Opera in four acts on a libretto by Andrea Maffei
, from the tragedy Die Raüber
by Friedrich Schiller.Première:
London, Her Majesty's Theatre, July 22nd, 1847.
In Germany at the beginning of the 18th century. Carlo, son of the regent of Moor, receives a letter he thinks sent by his father (but in reality written by his treacherous brother Francesco) in which he is told he has been repudiated and disinherited for having abandoned the paternal dwelling. To obtain justice, Carlo puts himself at the head of a band of Masnadieri (robbers). Francesco falsely announces the death of Carlo to his father and to Carlo's fiancée, Amalia, whom he is trying to win for himself.
Carlo discovers the betrayal, but does not have the strength to punish Francesco. Then he finds his father in a dark prison cell, and finally decided that the guilty brother must be punished; no pardon is possible. Francesco, hunted, hangs himself. The regent and Amalia also die tragically. Carlo, hopeless and alone, gives himself up to the guards.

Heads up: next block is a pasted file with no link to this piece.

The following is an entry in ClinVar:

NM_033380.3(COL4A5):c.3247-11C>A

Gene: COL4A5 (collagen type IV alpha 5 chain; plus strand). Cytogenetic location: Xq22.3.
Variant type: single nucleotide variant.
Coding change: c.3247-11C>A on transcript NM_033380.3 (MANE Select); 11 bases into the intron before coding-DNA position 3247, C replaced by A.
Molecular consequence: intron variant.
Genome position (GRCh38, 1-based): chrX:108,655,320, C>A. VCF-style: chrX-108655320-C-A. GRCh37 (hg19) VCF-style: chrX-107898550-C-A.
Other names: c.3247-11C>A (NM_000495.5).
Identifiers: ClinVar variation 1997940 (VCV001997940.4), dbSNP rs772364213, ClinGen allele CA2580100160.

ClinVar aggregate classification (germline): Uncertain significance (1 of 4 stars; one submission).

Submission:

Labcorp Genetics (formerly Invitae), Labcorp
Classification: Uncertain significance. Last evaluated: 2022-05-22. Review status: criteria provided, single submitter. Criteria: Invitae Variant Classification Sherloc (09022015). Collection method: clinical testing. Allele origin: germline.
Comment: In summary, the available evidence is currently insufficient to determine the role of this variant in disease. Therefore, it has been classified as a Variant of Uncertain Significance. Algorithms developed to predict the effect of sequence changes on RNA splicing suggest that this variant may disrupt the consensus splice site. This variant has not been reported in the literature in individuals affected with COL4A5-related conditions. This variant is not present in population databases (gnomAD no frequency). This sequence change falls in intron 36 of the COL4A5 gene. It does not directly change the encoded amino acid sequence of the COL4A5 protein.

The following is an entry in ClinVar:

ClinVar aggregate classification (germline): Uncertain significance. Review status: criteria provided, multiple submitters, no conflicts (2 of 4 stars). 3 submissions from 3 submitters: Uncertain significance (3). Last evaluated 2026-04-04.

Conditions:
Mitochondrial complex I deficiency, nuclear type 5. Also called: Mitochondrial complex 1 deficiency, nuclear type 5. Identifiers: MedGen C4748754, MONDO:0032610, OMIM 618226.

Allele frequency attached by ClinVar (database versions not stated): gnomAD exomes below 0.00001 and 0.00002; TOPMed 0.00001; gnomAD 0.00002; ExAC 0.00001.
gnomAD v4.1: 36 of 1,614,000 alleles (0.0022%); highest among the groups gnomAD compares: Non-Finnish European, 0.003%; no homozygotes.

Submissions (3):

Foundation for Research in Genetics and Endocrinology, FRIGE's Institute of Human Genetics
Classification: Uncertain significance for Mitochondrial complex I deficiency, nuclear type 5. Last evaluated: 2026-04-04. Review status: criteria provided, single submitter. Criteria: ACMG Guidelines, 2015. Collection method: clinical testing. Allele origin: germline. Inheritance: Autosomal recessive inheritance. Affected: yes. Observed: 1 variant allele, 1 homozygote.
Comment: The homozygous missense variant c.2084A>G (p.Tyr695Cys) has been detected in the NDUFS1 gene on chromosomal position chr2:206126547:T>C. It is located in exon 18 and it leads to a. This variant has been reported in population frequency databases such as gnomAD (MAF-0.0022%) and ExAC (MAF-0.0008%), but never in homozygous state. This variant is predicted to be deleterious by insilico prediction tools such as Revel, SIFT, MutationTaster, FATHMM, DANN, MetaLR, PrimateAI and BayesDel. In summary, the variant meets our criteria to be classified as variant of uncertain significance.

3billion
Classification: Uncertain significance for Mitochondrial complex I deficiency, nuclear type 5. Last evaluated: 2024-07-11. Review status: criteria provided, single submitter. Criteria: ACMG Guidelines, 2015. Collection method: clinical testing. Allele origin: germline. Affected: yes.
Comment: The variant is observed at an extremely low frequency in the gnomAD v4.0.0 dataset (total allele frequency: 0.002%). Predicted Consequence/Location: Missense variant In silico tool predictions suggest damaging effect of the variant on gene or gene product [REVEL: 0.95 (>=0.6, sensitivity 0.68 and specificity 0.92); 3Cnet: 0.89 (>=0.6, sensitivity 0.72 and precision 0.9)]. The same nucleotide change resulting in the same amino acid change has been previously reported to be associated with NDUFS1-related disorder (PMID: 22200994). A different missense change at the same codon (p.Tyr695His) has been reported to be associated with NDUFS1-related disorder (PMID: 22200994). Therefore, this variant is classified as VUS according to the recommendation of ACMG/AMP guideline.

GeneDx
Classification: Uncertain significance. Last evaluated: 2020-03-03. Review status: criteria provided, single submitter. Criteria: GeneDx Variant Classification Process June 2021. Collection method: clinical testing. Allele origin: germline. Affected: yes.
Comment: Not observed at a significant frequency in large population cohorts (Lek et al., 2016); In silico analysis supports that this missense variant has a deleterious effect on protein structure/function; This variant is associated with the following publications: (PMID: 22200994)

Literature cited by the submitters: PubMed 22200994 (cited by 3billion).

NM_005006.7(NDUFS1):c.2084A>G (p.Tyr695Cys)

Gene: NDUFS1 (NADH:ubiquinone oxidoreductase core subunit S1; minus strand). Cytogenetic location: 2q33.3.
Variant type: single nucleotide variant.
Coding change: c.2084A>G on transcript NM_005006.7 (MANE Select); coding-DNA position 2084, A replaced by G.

Shortly after the première in Florence of Macbeth, another theatre, this time a foreign one, asked Verdi to compose an opera. At the invitation of Mister Lumley of Her Majesty's Theatre, Verdi went to London in May, 1847. On the way he went through Switzerland and visited William Tell's house, and saw something of Germany, Brussels and Paris. Once in London, he had little desire for social life and receptions, managing even to avoid an audience with Queen Victoria. The libretto of Andrea Maffei, from a play in German by Friedrich Schiller, was ready, and I Masnadieri premièred on July 22nd. It was enthusiastically received by the public, also because of its first-class cast: Jenny Lind was Amalia (soprano), Filippo Coletti was Francesco (baritone), the old Neapolitan baritone Luigi Lablanche sang the role of Massimiliano Moor and the tenor from Parma Italo Gardoni was the protagonist.